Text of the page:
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Meanwhile considerable development and investment will continue at the Royal Hospital for Sick Children at Yorkhill, where all paediatric and A&E services are being centralised to serve Greater Glasgow for years to come.
Falling birth rates and pressure to deliver the very best levels of clinical care for mothers and babies mean that one of the two older maternity hospitals will close.
Two years ago, following widespread consultation with women's groups and medical professionals, it was agreed two maternity units should serve Glasgow - one being the new showpiece Princess Royal Maternity.
NHS Board Chairman Sir John Arbuthnott said the consultation process would be thorough and inclusive, offering everyone from MSPs and maternity network groups to clinicians and Glasgow mothers to have their say on the city's future.
It will gather evidence during the summer months and bring a recommendation to the NHS Board in September/October. The Board will then select a preferred option and launch a full public consultation process with a view to formalising a decision early in 2004.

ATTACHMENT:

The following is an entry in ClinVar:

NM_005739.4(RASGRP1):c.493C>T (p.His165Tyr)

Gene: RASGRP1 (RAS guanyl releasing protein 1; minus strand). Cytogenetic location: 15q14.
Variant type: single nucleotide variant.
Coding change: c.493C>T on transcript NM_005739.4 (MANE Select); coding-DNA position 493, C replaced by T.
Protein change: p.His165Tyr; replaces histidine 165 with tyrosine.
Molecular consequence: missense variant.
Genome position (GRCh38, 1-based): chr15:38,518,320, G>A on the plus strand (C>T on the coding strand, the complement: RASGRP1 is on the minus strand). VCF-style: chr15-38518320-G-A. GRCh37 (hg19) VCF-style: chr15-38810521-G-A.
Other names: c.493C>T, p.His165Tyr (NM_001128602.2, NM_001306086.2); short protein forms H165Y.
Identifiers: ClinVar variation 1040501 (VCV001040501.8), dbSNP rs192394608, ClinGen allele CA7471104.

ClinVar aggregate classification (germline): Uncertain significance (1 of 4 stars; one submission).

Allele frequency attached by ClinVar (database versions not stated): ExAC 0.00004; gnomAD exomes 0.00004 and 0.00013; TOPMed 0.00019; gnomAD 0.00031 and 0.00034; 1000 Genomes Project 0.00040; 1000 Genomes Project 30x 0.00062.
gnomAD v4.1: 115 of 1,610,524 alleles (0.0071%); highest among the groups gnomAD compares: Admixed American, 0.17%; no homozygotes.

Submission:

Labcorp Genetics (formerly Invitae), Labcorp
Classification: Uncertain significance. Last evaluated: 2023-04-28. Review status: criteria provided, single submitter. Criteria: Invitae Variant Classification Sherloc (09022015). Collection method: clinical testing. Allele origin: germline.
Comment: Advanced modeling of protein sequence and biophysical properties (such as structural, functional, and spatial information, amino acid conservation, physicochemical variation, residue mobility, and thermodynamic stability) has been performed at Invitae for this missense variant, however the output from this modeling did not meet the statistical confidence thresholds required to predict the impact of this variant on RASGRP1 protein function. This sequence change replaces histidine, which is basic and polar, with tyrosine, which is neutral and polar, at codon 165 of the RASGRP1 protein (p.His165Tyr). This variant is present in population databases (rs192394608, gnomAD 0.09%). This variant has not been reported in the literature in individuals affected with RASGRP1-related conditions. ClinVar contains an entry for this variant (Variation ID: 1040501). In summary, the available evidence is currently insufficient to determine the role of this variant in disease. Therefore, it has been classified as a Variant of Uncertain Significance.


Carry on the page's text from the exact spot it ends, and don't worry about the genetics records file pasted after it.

Peter Hamilton, former Greater Glasgow Health Council chairman, Professor Michael Farthing, Dean of Glasgow University's Medical School and Rosslyn Crocket, director of nursing for Greater Glasgow's Primary Care Trust, have accepted positions on the evidence gathering group.
Along with non-executive members of NHS Greater Glasgow Health Board, the group will evaluate evidence from professional, clinical, patient and other sources to recommend which of the Queen Mothers Maternity and the Southern General Maternity would best serve a modernised maternity service for the city.
Professor Reid, a professor of women's health, heads the Division of Community-based Sciences at Glasgow University.
Professor Margaret Reid of the University of Glasgow has accepted the role as external chairperson of the city's Modernising Maternity Services group.